- Under federal jurisdiction. This includes several essential industries that employ thousands of Canadians, including:
- National and international travel
- Telecommunications, including phone, internet and cable providers
- Radio and television broadcasting
- Canada Post and other postal and courier services
- Crown corporations, federal government agencies and the military
- Federal Employers of at least 100 people.
It requires regulated employers to create and establish an employment equity program through consultation and partnership with employee representatives. To do so, they must first analyze their personnel and employment processes and develop an Employment Equity Plan. The purpose of that Plan is to provide a strategy for removing the barriers in their employment process that impact those groups designated by the EEA.
In workplaces where the designated groups are under-represented, responsibility for the establishment, management and progress achieved by the Employment Equity Plan fall to the employer. They are also required to conduct regular reviews and adjust the Plan as necessary to ensure that progress is being made.
It’s crucial to keep in mind that employment equity is not simply about treating everyone equally. Employers have a duty to accommodate differences (to the point of undue hardship.)
Employment equity is about removing the barriers to employment that prevent marginalized people from working a job who are able to perform the work. It is not about hiring or promoting unqualified candidates.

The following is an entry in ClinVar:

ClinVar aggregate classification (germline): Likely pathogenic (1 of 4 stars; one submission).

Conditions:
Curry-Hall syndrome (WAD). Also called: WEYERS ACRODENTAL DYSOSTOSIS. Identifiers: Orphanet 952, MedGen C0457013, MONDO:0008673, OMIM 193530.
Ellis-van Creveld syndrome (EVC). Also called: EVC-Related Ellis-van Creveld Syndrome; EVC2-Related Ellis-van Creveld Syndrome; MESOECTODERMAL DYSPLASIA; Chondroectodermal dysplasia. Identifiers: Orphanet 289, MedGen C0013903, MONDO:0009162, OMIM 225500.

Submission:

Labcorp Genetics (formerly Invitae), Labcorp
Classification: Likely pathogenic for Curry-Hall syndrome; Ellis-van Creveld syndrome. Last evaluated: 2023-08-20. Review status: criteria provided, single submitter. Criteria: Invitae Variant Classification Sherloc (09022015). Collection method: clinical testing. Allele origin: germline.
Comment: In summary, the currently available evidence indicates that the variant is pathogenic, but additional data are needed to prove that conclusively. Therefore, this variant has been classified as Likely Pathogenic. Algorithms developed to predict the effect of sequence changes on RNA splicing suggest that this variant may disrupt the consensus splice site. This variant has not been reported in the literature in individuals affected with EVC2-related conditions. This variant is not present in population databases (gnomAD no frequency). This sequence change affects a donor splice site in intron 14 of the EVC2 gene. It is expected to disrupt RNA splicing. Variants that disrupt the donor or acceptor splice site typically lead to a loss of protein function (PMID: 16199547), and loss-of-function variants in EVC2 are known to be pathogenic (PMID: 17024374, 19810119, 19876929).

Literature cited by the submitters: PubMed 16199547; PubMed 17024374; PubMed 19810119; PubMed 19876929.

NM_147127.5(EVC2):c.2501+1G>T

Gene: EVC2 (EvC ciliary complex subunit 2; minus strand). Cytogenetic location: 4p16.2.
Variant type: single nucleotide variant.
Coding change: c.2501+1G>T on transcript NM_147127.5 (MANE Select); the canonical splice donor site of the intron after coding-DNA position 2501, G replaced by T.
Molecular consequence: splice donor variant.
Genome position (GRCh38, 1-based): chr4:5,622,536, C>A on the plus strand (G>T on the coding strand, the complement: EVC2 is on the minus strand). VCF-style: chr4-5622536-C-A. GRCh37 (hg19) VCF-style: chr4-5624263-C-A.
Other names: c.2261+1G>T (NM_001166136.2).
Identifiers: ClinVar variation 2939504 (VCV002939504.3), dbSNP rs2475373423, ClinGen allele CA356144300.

How Does the Employment Equity Act Work in Practical Terms?
To assist regulated employers in achieving these goals, there are four federal government agencies that oversee essential functions that put the law into action:
- Employment and Social Development Canada (ESDC) provides employers with advice and the tools and support they need to comply with the EEA. They also collect employment equity reports for the private sector.
- The Canadian Human Rights Commission (the Commission) audits federally-regulated businesses, Crown corporations and federal public sector organizations for compliance with the Act and its regulations.
- The Treasury Board Secretariat tables the federal public sector annual report on employment equity to Parliament and manages a database of the representation and availability of members of the designated groups for all federal public sector organizations.
- The Public Service Commission creates federal public sector policies in the areas of staffing and recruitment. It enforces the proper application of the Public Service Employment Act by all departments and agencies.
Taking a closer look at the role of the Canadian Human Rights Commission, there are two main methods they use to audit employers, an employer-specific and a ‘horizontal’ audit.
Employer-specific audits performed by the Commission prioritize auditing employers that have either never been audited or employers with a history of under-representation in their workplaces.